The Revival of Financial Activism in South Korea
The Asian financial crisis of 1997–1998 was supposed to be the death knell for the developmental state. The International Monetary Fund supplied emergency funds for shattered economies but demanded that states liberalize financial markets and withdraw from direct involvement in the economy. Financial liberalization was meant to spell the end of strategic industry policy and the state-directed "policy lending" it involved. Yet, largely unremarked by analysts, South Korea has since seen a striking revival of financial activism. Policy lending by state-owned development banks has returned the state to the core of the financial system. Korean development banks now account for one quarter of all loans and take the lead in providing low-cost finance to local manufacturing firms in strategic industries.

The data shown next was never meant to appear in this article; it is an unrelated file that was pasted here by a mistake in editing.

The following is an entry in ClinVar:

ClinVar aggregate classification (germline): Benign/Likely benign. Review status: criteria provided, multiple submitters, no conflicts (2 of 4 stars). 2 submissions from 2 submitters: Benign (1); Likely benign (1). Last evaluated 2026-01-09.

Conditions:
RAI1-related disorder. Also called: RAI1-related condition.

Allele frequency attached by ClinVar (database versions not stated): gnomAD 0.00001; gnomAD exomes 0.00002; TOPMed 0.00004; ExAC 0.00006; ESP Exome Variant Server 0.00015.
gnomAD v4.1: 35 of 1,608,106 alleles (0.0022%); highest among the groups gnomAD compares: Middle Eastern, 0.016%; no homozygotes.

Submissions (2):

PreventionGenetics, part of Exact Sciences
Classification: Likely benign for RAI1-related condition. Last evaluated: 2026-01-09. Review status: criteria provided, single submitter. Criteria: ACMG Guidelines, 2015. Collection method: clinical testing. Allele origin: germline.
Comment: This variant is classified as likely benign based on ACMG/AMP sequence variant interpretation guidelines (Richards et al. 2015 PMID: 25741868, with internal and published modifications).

Elizabeth Thurbon argues that an ideational analysis can help explain this renewed financial activism. She demonstrates the presence of a "developmental mindset" on the part of political leaders and policy elites in Korea. This mindset involves shared ways of thinking about the purpose of finance and its relationship to the productive economy. The developmental mindset has a long history in Korea but is subject to the vicissitudes of political and economic circumstances. Thurbon traces the structural, institutional, political, and ideational factors that have strengthened and at times weakened the developmental consensus, culminating in the revival of financial activism in Korea. In doing so, Thurbon offers a novel defense of the developmental state idea and a new framework for investigating the emergence and evolution of developmental states. She also canvasses the implications of the Korean experience for wider debates concerning the future of financial activism in an era of financialization, energy insecurity, and climate change.